Why do large objects not exhibit quantum behaviors?

Discussions on the nature of being, existence, reality and knowledge. What is? How do we know?

Why do large objects not exhibit quantum behaviors?

Gravitational objective collapse
1
14%
Many Worlds.
0
No votes
Thermodynamics.
3
43%
Consciousness.
1
14%
QBism. Quantum Bayesianism.
0
No votes
Pilot Wave
0
No votes
Other
2
29%
 
Total votes : 7

Why do large objects not exhibit quantum behaviors?

Postby hyksos on January 14th, 2018, 4:32 pm 

Which of the following aspects of the physical world makes it so that macroscopic objects, like basketballs, do not exhibit quantum behaviors such as (superposition,entanglement, etc) ??

  • Gravitational objective collapse. The basketball is too massive, and its self-gravity collapses the wave function to a particular position.

  • Many Worlds. The wave function never collapses. There are several real basketballs in several different "realities". We see the basketball in a particular place because we rode that 'branch' of the multiverse.

  • Thermodynamics. The basketball transmits too much information into the "heat bath" of the surrounding environment, so that time symmetry is spontaneously broken. (due to entropy, etc)

  • Consciousness. The act of observing the basketball by human participants causes the matter in the basketball to snap into an objective position.

  • QBism. Quantum Bayesianism. The observer fallaciously 'believes' the basketball occupies a position in space, but it really never does. The human mind has discrete knowledge, but the world outside of us evolves continuously. And that's why it seems to us that the wave function "collapsed", even when it never did.

  • Pilot Wave. DeBroglie-Bohm pilot wave theory. All particles are always in a particular position and momentum at all times. Quantum probabilities are illusions caused by a "pilot wave" that pushes mechanical particles around.

  • Other
User avatar
hyksos
Active Member
 
Posts: 1321
Joined: 28 Nov 2014


Re: Why do large objects not exhibit quantum behaviors?

Postby mitchellmckain on January 14th, 2018, 6:05 pm 

hyksos » January 14th, 2018, 3:32 pm wrote:Which of the following aspects of the physical world makes it so that macroscopic objects, like basketballs, do not exhibit quantum behaviors such as (superposition,entanglement, etc) ??

Instead of choosing one I will simply divide these into two lists of reasonable/possible and not reasonable (definitely incorrect). In physics, quite often there is more than one correct explanation for the why of things. QBism is in both lists because which depends on the explanation (the particular explanation above makes me put it in the "not reasonable" list). I have not yet found an explanations which sound more reasonable to me but I am still open to finding one.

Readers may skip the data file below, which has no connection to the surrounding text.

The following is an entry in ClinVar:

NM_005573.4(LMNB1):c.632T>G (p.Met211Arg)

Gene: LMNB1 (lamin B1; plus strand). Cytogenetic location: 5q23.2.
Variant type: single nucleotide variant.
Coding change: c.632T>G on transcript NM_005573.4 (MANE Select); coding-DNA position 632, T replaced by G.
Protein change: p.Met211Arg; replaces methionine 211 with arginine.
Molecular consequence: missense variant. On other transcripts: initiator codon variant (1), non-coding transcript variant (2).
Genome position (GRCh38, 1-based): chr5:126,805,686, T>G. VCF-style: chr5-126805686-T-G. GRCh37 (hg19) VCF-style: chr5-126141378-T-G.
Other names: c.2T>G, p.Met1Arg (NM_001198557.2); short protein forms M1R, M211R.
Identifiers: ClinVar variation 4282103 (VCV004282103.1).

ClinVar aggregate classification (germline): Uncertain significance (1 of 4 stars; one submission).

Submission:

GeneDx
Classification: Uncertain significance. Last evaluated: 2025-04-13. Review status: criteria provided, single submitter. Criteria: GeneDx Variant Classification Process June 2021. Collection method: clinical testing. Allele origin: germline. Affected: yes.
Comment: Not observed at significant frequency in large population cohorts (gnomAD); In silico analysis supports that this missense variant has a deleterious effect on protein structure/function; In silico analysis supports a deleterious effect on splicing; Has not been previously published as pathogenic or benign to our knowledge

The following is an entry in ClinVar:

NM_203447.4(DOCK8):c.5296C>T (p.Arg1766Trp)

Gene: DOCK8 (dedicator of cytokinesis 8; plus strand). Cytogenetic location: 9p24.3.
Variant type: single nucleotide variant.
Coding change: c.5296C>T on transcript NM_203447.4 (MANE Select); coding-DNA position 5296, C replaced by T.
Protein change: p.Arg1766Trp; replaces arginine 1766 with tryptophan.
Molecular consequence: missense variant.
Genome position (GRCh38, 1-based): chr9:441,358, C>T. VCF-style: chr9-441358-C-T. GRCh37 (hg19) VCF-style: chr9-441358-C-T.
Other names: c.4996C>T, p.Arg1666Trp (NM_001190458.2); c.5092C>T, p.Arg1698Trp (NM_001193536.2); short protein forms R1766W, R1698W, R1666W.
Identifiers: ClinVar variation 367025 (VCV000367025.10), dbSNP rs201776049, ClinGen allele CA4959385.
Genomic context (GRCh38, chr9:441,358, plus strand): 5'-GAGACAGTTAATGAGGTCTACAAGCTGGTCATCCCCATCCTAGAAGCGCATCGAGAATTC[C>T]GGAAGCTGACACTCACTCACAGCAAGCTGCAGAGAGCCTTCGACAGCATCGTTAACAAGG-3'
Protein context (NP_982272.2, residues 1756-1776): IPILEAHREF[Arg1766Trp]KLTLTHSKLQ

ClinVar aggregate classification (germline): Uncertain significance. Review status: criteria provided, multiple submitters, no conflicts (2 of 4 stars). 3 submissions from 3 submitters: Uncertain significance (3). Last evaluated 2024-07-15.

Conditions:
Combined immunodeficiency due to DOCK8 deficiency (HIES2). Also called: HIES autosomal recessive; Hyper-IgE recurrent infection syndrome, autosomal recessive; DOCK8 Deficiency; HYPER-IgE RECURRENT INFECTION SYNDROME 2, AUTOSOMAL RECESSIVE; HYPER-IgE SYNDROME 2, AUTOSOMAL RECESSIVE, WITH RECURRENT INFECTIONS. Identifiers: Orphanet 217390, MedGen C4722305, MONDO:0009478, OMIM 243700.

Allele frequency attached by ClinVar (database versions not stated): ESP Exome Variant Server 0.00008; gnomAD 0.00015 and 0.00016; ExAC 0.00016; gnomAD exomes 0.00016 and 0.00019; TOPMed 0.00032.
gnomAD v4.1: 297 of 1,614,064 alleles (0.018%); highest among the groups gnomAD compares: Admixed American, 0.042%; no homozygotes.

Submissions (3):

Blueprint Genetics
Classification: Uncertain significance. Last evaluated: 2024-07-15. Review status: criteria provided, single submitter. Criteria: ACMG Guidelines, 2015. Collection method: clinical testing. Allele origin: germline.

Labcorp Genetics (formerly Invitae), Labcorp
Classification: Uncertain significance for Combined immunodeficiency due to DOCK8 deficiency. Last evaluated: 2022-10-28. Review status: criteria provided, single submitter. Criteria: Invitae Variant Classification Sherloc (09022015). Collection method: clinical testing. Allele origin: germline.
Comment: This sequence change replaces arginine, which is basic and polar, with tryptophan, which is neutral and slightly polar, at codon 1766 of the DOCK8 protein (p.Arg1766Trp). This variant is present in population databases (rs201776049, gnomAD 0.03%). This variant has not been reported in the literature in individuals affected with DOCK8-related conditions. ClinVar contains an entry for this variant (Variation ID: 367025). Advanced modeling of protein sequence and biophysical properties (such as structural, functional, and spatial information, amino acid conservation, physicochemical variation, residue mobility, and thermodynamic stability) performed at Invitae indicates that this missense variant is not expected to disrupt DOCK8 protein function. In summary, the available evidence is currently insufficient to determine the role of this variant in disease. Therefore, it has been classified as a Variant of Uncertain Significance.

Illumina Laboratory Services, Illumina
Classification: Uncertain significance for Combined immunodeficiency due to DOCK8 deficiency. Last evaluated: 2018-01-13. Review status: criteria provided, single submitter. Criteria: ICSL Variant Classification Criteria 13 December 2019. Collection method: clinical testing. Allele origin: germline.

Not reasonable. These are just wrong.
  • Gravitational objective collapse. The basketball is too massive, and its self-gravity collapses the wave function to a particular position.

  • Consciousness. The act of observing the basketball by human participants causes the matter in the basketball to snap into an objective position.

  • Pilot Wave. DeBroglie-Bohm pilot wave theory. All particles are always in a particular position and momentum at all times. Quantum probabilities are illusions caused by a "pilot wave" that pushes mechanical particles around.

  • QBism. Quantum Bayesianism. The observer fallaciously 'believes' the basketball occupies a position in space, but it really never does. The human mind has discrete knowledge, but the world outside of us evolves continuously. And that's why it seems to us that the wave function "collapsed", even when it never did.

These are quite possible and not necessarily mutually exclusive.
  • Many Worlds. The wave function never collapses. There are several real basketballs in several different "realities". We see the basketball in a particular place because we rode that 'branch' of the multiverse.

  • Thermodynamics. The basketball transmits too much information into the "heat bath" of the surrounding environment, so that time symmetry is spontaneously broken. (due to entropy, etc)

  • QBism. Quantum Bayesianism. ?

  • Other

Here is two more of my own to add to the second list or to put in the "Other" category. In both cases decoherence is explained in the transition to the macroscopic scale thus simultaneously explaining why we do not see quantum effects on the macroscopic scale.
  • Decoherence is simply large scale entanglement. When more and more particles are entangled with each other the difference between superimposed states become relatively smaller and smaller.

  • Decoherence is an effect of non-linear amplification. Large scale systems are governed by nonlinear differential equations which amplify one component of a superposition and dampen not only the other components but the effects of all the other quantum sized objects also.
User avatar
mitchellmckain
Active Member
 
Posts: 1282
Joined: 27 Oct 2016


Re: Why do large objects not exhibit quantum behaviors?

Postby someguy1 on January 14th, 2018, 7:43 pm 

My understanding is that everything has quantum properties, from electrons to planets to people walking around. We all have a wave, the de Broglie wave I think it's called. We are the same duality as everything else. It's just that the effect for macroscopic objects is extremely small and of no practical consequence. That's my understanding anyway.
someguy1
Member
 
Posts: 681
Joined: 08 Nov 2013


Re: Why do large objects not exhibit quantum behaviors?